Why You Shouldn’t Care About the Mike Daisey Thing

On my birthday, between A Noise Within’s The Illusion (very nice) and Ensemble Studio Theatre’s The Many Mistresses of Martin Luther King (outstanding in every way), I killed an hour with This American Life on the car radio.   You know the episode; the one every theater person’s so upset about.   The Mike Daisey Rapes Himself of All Credibility episode.   Yeah.  That one.  Several excellent writers in these very pages have weighed in on the subject, but nobody’s said what I think.   So I’ll say it:

Who gives a shit?

Aren’t we a little bit old to still be caught up in all this brouhaha about “truth?”

Now, Ira Glass has every right to commission an investigation of Daisey’s reportage for TAL.   It was Ira’s credibility (I call him Ira; you can too) on the line even more than Daisey’s, and when some well-informed China journalists got on his case, of course he had to do something about it.

But as for the rest of us?   Get a hobby.

Dylan Southard came closest to expressing my way of thinking, and with more intelligence than I intend using here, when he listed 5 things more important to theater than truth.   Which brings up my first problem with everybody’s conspicuous outrage about this schlub:

#1:  IT’S FUCKING THEATER.  Bending truth is the nature of show business; if it weren’t for smoke and mirrors, we’d be carnival buskers with no bearded lady to hawk.   What part of “make-believe” are we not getting, here?   Remember: Richard III was a real guy with no hunchback, who very likely did not kill his nephews, and wasn’t even all that terrible of a king, as Plantagenets go.   Shall we send Shakespeare to WPBS in Chicago for a little public pillorying?

But there’s another reason, more to the point of the ostentatious whining I keep hearing:

#2:  IT’S NOT REALLY THEATER AT ALL.  What Daisey does is tell ostensibly true stories that promote various liberal agendas.   His career has been built on examinations of American institutions he finds objectionable, including Wal-Mart, the Department of Homeland Security and the regional theater system.   The “truth” of his tales is a supposition on the part of the audience, because it’s the gimmick that makes his stories at all interesting.   He’s more an advocacy journalist, therefore, than an actor or performance artist.  So if he tells lies, does that make what he does into theater?   No, just bad reportage.   In a sense, although he works on stage, he is a yellow journalist far more than an actor or performance artist.   So every dilettante with one toe on the boards can stop saying Daisey besmirched our collective honor.   He wasn’t one of us when he was attacking Apple; he was more like Mike Wallace – a sensationalistic journalist, by the way, who has yet to be brought to heel for his own excesses; why?   Because he’s beloved of millions?  No: because he doesn’t cop to it.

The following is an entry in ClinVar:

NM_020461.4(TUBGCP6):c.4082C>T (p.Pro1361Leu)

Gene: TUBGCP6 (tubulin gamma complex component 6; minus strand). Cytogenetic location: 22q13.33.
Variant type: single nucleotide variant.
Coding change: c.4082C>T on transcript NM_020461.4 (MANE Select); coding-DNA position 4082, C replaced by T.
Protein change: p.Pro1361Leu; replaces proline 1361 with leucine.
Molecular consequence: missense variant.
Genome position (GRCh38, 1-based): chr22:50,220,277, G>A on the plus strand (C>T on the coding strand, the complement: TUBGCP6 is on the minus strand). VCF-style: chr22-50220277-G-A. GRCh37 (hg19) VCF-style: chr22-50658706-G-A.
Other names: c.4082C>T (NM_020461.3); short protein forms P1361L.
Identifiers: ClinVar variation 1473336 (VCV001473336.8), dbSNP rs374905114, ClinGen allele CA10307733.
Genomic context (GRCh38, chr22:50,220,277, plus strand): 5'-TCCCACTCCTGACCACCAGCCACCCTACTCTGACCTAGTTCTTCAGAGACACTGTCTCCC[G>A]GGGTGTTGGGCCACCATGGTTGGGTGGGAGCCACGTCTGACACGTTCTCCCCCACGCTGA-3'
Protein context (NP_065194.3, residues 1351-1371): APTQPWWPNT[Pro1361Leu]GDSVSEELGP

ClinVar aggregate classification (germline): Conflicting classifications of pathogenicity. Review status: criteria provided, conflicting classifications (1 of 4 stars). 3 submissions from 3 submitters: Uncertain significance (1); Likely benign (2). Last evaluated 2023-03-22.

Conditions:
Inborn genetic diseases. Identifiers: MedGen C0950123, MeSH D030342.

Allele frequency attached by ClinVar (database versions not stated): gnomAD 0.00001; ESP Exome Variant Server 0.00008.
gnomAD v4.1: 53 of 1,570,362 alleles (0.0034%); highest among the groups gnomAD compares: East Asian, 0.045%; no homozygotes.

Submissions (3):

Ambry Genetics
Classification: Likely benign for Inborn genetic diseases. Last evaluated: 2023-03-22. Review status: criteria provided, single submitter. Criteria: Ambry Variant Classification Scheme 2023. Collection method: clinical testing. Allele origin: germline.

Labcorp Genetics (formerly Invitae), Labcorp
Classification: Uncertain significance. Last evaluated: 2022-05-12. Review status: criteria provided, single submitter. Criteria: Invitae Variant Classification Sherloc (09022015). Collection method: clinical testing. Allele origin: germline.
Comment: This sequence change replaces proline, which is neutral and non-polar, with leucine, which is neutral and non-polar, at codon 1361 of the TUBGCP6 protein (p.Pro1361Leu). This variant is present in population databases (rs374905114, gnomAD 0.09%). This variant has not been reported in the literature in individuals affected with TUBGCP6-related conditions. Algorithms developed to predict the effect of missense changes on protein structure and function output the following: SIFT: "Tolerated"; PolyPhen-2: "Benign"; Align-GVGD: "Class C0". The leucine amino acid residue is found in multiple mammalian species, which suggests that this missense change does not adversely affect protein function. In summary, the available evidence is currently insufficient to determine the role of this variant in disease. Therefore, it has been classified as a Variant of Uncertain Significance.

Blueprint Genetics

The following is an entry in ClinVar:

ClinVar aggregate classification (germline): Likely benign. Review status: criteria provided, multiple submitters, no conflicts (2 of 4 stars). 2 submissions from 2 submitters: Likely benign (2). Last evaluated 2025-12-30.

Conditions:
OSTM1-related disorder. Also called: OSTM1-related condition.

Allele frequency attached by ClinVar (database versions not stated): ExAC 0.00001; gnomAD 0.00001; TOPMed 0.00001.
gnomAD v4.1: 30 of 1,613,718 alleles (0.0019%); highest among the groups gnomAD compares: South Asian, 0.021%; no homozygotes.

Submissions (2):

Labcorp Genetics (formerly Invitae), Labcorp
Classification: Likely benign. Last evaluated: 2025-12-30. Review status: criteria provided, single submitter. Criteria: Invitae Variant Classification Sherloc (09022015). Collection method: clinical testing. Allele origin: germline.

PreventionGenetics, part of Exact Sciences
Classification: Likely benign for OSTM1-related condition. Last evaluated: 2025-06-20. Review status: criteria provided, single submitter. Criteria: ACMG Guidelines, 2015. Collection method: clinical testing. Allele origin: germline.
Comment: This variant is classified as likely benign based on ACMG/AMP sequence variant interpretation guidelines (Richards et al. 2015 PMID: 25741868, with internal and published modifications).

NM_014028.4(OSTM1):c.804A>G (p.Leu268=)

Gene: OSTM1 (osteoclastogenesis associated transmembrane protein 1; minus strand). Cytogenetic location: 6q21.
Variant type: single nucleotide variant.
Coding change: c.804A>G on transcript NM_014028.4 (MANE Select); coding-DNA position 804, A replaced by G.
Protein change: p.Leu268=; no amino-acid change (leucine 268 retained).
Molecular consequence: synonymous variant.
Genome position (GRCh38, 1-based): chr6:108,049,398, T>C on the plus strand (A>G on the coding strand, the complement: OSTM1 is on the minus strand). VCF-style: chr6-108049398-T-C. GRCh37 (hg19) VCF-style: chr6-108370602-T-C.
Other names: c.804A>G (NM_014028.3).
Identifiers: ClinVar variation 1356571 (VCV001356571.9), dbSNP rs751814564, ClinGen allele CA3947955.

Do you not expect a professional troublemaker to make trouble, whether he can find a legitimate gripe or not?  Do you expect that a guy who makes his living rooting out dirt is going to fly to China and not find any and write off the experience as a failed fact-finding mission?  And anyway, the essential truth of what he was saying remains, as underwhelming as it is: yes, Mike, corporations send work to China because the rules favor them there.  He lied about the details only; and so what Daisey should have said to Ira Glass, and to the rest of us, was this:

“It’s all true, every word.  Kathy’s a liar, and this interview is over.”

He didn’t, though.  He folded, and so we get to vomit our indignant bile all over him because he folded.  If he had toughed it out, instead of squirming mealy-mouthed about kinds of truth and degrees of omission, the whole thing would have gone away.  But that’s the worst thing I can say about him: not that he’s a liar, or a cheat.  Who cares about that; I think the producers of Rock of Ages are much bigger liars when they say they’ve brought a musical to town.

No, the worst I can say of Mike Daisey is that I’ll never rob a bank with him, ’cause he’d give us all up as soon as they put the lights on him.

read my review of EST’s The Many Mistresses of Martin Luther King here.

read my review of A Noise Within’s The Illusion here.

read my review of Chunky Move’s modern dance piece Connected here.

read my recent reviews of Short Eyes (sadly closed by press time) and Cages (sadly, not yet closed) here.



Filed Under: Featuredjason rohrerPonderings


Jason Rohrer About the Author: Jason Rohrer was educated in California, New York, Russia and Bulgaria. He reviews film and performing arts for stageandcinema.com, contributes to American Theatre Magazine, and co-hosts the podcast Jason and Todd Talk through Lousy Films. He tweets as @RohrerVacui.

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  1. Dylan Southard Dylan Southard says:

    I hereby nominate Jason Rohrer’s piece as the final word on the subject. Let us all now go find a hobby. Mine is going to be cooking while wearing an apron but no shirt.

  2. Damnit. That was my choice.

  3. Jason Rohrer Jason Rohrer says:

    Think twice before you borrow my apron, fellas. I don’t wear pants either.

  4. It took a while, and a lot of pressure, but sometimes, it appears, artists do apologize for their errors.